This is my first tutorial, so bear with me. As a first-timer, if anything is unclear to you, let me know and I will try to clear it up. I know I probably didn’t take enough pictures… my apologies.
transparency film (the clear plastic sheets for an overhead projector – not the ones for using in a printer – you want the ones for a copy machine)
paper-backed fusible web
thin permanent marker (Sharpie)
sharp scissors – a large and small pair
light table or window
Xacto knife (really sharp!)
iron & ironing board
background fabric (traditionally light)
silhouette fabric (traditionally dark.)
1. Start with a photo. The photo doesn’t need to show the face, but you want a photo with good definition of the person you want to silhouette. Notice in my photo how easy it is to see M’s outline (except by her one elbow, which I had to wing.)
4. Trace the image with a permanent marker. Don’t use a water-base marker because it will smear. Trace the outline of the shape first. The go back and trace any other important lines inside the image. (These lines will give the silhouette detail.) Notice how I included her hairline, ear, and the folds of her dress. Some lines I traced with a dotted line since I wasn’t sure I was going to include them in the finished piece. But I thought “better safe than sorry” – if there was a chance I was going to use them later, I put them in.
6. When you are happy with your design, you are done with the enlargement of the photo.
Your transparency is now your pattern. FLIP the transparency UPSIDE DOWN and tape it to your light table. (Flipping it reverses the design so it will face the correct way when you iron it onto the background fabric.)
Place a piece of paper-backed fusible web paper side up over the transparency pattern and tape it down. Use a pencil to trace the design.
I found it easiest to trace the lines I was planning to cut along, such as the outside edge, with a straight line. I traced the interior lines, the ones I planned to use the Xacto knife to remove, with a dotted line. It really doesn’t matter though.
Occasionally, turn off the light and check the design. Once you have it all traced, turn off the light again and look at it. Does it have enough detail? Can you tell what it is supposed to be? Do you need to go back and add more interior detail lines? (Check out my first fabric silhouette. It doesn’t have nearly the detail as this one, and looking at it now, I think it needed more. Unfortunately my Xacto wasn’t sharp enough and it was the best I could do.)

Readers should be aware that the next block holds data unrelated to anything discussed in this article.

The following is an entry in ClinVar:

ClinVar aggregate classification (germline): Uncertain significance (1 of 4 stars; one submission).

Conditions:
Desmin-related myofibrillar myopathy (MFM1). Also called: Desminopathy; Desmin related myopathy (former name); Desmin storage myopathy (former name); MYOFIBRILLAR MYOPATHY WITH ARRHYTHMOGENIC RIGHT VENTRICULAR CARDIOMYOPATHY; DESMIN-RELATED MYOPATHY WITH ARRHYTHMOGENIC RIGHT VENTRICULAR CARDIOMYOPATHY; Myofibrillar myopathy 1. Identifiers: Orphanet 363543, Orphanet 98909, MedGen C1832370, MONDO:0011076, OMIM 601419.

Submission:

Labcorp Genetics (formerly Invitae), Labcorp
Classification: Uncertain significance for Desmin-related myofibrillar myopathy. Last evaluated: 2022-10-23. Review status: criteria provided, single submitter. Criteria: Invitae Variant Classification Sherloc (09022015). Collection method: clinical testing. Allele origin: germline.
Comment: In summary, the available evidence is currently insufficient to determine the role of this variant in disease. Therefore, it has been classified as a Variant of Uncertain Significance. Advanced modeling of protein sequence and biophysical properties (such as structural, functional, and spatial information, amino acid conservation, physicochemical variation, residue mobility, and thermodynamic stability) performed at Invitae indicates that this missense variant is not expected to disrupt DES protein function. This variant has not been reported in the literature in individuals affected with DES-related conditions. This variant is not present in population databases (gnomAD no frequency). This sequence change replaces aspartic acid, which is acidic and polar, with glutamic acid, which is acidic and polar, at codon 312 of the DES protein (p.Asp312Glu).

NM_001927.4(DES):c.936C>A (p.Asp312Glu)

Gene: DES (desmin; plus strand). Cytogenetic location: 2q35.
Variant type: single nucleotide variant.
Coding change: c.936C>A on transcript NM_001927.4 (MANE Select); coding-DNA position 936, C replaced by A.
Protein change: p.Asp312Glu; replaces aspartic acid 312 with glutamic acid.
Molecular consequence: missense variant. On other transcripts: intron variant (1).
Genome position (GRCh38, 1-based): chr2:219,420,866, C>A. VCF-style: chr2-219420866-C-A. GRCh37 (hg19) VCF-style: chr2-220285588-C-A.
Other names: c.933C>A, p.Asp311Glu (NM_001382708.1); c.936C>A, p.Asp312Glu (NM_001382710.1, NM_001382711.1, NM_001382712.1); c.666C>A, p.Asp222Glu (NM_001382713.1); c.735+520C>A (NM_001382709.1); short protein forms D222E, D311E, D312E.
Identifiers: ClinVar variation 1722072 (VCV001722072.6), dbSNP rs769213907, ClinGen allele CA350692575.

7. Press your fabric and then use a lint roller to get off as much lint as possible. Press and de-lint BOTH sides of your fabric. Doing this now will save you frayed silhouette edges later. De-lint your ironing board cover now while you’re at it.
8. Now, you cut. I used my large scissors to cut all the way around the outside of the silhouette first. Hold the silhouette and pivot it as you cut, instead of your scissors. Cut with short even strokes. I left some of the small detailed places (like her hand) uncut and went back and cut them with my smaller scissors later. (They worked much better for the little details.) I also went back and used my little scissors to cut into the silhouette edges to show definition. I did this where her hair met her forehead and where her sleeve met her hands. It was easier to use the scissors since I could just cut in from the outside edge.
Once the outside is cut, lay the silhouette on your rotary cutting mat. Use the Xacto knife to cut thin slits along the interior lines. I just cut about a millimeter (or so) on either side of the line and then brought the two sides of the cut together into a point. This step was easier than I anticipated, though I must admit I did practice on some scrap first. Having a very sharp blade is very important! If the blade is dull, you’ll just fray the edges of the slit and it won’t look as good.
9. Press your background fabric and then gently peel the paper backing off of the silhouette. Position the silhouette on the background and follow the directions to fuse it into place. I also fused the flower – (Which I backed with fusible web and then cut out of a floral fabric.)
I chose to frame my silhouette so I did not finish the edges. If you were going to use it on a quilt, you would what to sew along all of the edges to prevent fraying. Be sure to sew along the slits in the interior of the silhouette too.
You’re done, yeah! If you make one I would love to see it - leave me a comment with the link so I can check it out. If you decide you like making these, be sure to pick up this book. While I used a different transfer method than she does, she has great advice on layouts, filling in missing photo parts, and the book includes several patterns you can use if you can’t seem to find your own. Good luck!